“I remember now… I remember how it started…”
Queensrÿche has been performing for thirty years in front of crowds of all sizes from small clubs to sold-out arenas. They have earned international acclaim and a diehard core group of fans that has never left them, even with their recent separation from long time lead singer, Geoff Tate (Click to read our January interview).
Currently touring with band veterans Michael Wilton, Scott Rockenfield, Eddie Jackson, Parker Lundgren and new lead singer Todd LaTorre (formerly of Crimson Glory), Queensrÿche performed at The Wildhorse Saloon in Nashville, Tennessee on March 12th. Though they have a new album being released in June, the “Return to History” tour only features songs from their first five albums, up to and including 1990’s breakthrough release, Empire.
Choosing Queen of the Reich from their debut EP to begin the show with, Queensrÿche quickly set the pace with Todd La Torre hitting the sustained opening high note with amazing precision. While the four veteran members seemed totally at ease playing this thirty-year-old song, the true test for many of us was La Torre’s ability to make the vocals his own. Among the fans that I had talked to before the show, the common consensus was one of ‘fingers crossed’.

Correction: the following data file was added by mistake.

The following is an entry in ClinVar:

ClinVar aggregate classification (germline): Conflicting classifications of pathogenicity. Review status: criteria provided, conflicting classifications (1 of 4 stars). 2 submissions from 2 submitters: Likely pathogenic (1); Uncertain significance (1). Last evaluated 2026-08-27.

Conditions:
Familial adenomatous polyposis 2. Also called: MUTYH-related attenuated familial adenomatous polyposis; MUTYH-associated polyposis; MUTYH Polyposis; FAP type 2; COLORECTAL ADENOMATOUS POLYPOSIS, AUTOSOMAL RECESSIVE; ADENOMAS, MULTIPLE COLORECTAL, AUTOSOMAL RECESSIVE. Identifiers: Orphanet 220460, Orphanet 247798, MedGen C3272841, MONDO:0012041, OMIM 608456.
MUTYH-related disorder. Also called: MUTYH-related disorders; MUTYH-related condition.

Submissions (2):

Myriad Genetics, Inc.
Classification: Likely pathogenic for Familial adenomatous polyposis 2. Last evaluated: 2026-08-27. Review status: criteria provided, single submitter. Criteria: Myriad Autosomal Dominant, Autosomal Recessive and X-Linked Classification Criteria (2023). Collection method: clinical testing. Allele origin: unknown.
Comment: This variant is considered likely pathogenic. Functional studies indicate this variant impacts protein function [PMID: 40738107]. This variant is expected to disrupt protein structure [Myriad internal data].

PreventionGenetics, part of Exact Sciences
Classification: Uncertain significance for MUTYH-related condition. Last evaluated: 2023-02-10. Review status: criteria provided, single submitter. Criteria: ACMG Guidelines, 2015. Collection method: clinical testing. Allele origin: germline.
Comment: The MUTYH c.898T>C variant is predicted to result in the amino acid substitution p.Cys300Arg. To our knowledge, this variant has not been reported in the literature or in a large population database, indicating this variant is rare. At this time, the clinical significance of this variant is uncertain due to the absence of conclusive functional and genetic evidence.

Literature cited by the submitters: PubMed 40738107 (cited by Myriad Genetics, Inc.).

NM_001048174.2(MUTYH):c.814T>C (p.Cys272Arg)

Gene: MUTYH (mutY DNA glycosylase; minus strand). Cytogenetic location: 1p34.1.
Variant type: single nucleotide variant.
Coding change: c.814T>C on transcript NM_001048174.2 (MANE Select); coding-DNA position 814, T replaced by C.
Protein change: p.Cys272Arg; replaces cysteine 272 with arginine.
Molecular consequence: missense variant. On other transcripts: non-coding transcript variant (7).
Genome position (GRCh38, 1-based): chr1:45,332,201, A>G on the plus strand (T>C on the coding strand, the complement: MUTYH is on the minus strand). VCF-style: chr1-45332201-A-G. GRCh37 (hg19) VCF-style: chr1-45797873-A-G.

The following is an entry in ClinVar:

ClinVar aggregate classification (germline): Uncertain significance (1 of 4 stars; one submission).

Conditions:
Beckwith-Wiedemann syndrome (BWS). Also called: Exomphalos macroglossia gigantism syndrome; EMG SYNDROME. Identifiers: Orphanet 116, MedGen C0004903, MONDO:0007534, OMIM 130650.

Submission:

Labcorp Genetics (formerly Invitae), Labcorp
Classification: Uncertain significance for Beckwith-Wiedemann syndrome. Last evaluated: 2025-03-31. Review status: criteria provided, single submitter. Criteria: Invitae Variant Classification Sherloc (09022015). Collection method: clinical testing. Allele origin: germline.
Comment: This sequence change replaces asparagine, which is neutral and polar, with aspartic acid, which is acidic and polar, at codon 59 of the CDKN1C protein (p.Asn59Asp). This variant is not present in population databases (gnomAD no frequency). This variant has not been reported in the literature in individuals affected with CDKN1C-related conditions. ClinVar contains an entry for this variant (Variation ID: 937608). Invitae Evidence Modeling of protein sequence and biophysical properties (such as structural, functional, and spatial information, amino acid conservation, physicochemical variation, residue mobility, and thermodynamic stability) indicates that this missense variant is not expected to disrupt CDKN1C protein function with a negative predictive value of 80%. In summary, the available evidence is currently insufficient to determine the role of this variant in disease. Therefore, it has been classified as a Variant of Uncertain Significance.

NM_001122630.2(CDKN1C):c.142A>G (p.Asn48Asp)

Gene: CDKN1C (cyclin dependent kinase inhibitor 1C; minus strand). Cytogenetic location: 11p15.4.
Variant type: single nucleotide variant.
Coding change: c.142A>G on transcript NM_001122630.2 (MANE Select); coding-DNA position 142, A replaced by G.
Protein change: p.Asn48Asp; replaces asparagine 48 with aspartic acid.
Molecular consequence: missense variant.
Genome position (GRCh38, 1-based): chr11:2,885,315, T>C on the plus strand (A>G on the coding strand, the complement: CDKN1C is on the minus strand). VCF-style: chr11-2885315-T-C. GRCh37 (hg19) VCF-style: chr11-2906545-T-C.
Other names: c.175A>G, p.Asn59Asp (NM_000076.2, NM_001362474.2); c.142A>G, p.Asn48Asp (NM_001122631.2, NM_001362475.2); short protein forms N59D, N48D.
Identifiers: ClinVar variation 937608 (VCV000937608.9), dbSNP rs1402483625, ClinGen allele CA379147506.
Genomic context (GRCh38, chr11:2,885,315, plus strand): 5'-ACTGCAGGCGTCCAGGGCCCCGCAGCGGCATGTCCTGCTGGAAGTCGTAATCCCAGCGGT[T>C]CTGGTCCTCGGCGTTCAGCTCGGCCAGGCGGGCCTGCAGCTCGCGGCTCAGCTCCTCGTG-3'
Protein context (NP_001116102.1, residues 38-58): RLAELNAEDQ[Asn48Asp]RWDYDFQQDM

While later in the show he complained about being a bit sick, La Torre’s ability to sing the classic catalog couldn’t be questioned. His upper range on early Queensrÿche songs like En Force, Walk in the Shadows, Whisper and Roads to Madness was impressive; as was his ability to embrace the lower range on songs like Silent Lucidity and Empire.
The one downside was that the show ran a bit short, at about an hour and twenty-three minutes. I caught a glimpse of the set list and saw that they had cut three songs, Prophecy, Take Hold of the Flame and Jet City Woman. I assume that the state of La Torre’s voice, or perhaps the size of the crowd on the floor led to that decision. The audience was a decent one, but not nearly as loud or rowdy as I have seen at past Queensrÿche shows. That said, even with the smaller than usual crowd and cropped set, the Wildhorse Saloon show was one of the most exciting Queensrÿche concerts that I have been to since 1991.